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RE: Proposed text for SOA (1.6.2)

From: He, Hao <Hao.He@thomson.com.au>
Date: Sat, 23 Aug 2003 11:07:11 +1000
Message-ID: <686B9E7C8AA57A45AE8DDCC5A81596AB046AE753@sydthqems01.int.tisa.com.au>
To: "'David Booth '" <dbooth@w3.org>, "'www-ws-arch@w3.org '" <www-ws-arch@w3.org>
hi, David,

Thanks for your comments.  

1. I agree that using TAG's "safe" definition is a good one.
2. About the first constraint: "Simple and ubiquitous interfaces to all
participating software agents. Zero or minimum application semantics is
encoded at the interfaces." What I intended to say was that the artificial
dependency at the interface level should be reduced to the minimum for all
agents. For example, one might create a special service interface but then
the interface requires a very specific language, platform, in a very
specific manner. In such an example, it is a violation of this constraint.
In other words, you want the cost of interfacing to be absolutely minimum in
an SOA.
3. About the second constraint: "Descriptive messages constrained by an
extensible schema. Zero or minimum system behaviours are prescribed by
messages."  The point here is that we should make messages descriptive.  It
is up to its receiver to decide what to do and how to do with it. The reason
is that it is very difficult (if not impossible) to prescribe
system/application behaviours in a distributed environment.  An extensible
schema allows partial-understanding, so a receiver can act on only the part
of the message. A real life example is that when you order a dish, you tell
your waitress what you would like but you don't tell her how to cook the
dish.  You can even tell her that you are studying quantum physics but she
can safely ignore that and still bring you the dish you want.

Do this make sense?


-----Original Message-----
From: David Booth
To: He, Hao; www-ws-arch@w3.org
Sent: 22/08/03 4:08
Subject: Re: Proposed text for SOA (1.6.2)


Thanks for the work on this.  I have some suggestions in line below.

At 08:46 AM 8/13/2003 +1000, He, Hao wrote:
>As discussed in the f2f, the current text on SOA is unclear.  I have
>the action item to write more on SOA.
>Service oriented architecture
>An SOA is a style of software architecture, which centralises on the


>of service. A service is a unit of work done by a service provider to
>achieve desired end results for a service consumer. Both provider and
>consumer are roles played by software agents on behalf of their owners.
>end results are usually the change of state for the consumer but can
also be
>the change of state for the provider or for both. A service is
>"safe" if it does not cause any change of state to its provider.

I think it would be better to use the definition of "safe" provided by
TAG in http://www.w3.org/TR/webarch/#pr-deref-safe :

         "Safe retrieval: Agents do not incur obligations by retrieving

The key distinction here is that a safe interaction could cause a state 
change, but it does not incur an obligation.

>A service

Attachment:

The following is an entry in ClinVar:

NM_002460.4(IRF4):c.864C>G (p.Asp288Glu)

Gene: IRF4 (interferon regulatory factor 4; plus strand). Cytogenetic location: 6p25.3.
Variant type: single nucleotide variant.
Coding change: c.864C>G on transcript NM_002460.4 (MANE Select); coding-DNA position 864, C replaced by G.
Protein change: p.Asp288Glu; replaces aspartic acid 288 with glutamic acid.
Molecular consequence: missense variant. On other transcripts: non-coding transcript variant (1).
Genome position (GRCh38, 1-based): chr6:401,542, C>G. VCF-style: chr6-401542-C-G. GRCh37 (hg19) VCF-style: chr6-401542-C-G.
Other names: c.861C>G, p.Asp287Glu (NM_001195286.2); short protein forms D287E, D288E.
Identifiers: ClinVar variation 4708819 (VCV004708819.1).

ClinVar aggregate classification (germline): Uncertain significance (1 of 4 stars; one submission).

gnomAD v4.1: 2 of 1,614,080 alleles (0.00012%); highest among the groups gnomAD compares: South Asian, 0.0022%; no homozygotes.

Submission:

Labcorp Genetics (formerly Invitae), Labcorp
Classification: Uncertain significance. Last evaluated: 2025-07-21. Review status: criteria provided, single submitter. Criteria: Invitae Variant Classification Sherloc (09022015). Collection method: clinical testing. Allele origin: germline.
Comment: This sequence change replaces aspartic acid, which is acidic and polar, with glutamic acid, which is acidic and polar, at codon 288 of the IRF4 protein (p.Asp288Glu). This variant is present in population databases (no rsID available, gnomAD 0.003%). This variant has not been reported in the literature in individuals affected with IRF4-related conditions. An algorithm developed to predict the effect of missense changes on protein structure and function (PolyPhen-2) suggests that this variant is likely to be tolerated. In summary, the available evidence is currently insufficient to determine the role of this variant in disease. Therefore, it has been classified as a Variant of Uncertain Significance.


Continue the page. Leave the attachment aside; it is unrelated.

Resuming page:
>is defined by a contract between a provider and a consumer.  A contract
>typically prescribes the means of service consumption and expected end
>results from a consumer's prospect. Additionally, quality of service
>also be specified.
>The main purpose of SOA is to achieve loose coupling among software
>through the following constraints:
>1. Simple and ubiquitous interfaces to all participating software
>Zero or minimum application semantics is encoded at the interfaces.

I don't understand what you mean by this.

>interfaces should be universally available for all providers and

I'm also not sure what you mean by this.

>2. Descriptive messages constrained by an extensible schema. Zero or
>system behaviours are prescribed by messages.

I think this needs clarification also.

>A schema limits the vocabulary
>and structure of messages. An extensible schema allows new versions of
>services being introduced without breaking existing services.
>An SOA,
>1. MUST provide a mechanism that enables the communication between a
>provider and a consumer under the context of a service sought by the
>2. MUST define service contracts between providers and consumers.
>Optional constraints:
>1. Stateless messaging. Each message that a consumer sends to a
>must contain all information necessary for the provider to process the
>message.   This constraint makes a service provider more scalable
because it
>does not store state information about consumers.
>2. Stateful messaging. Both the consumer and the provider share the
>consumer specific context, which is either included or referenced by
>messages exchanged between the provider and the consumer. This
>makes the communication between a provider and a consumer more
efficient but
>reduces the overall scalability of the service provider because it must
>remember the shared context for each consumer.  It increases the
>between a service provider and a consumer and makes switching service
>providers more difficult.
>3. Idempotent messaging.  Duplicated messages received by a software
>cause exactly the same effects as a single unique message does.  This
>constraint allows providers and consumers to improve the overall
>reliability by simply repeating messaging if faults are encountered.

David Booth
W3C Fellow / Hewlett-Packard
Telephone: +1.617.253.1273

Received on Saturday, 23 August 2003 09:57:48 UTC

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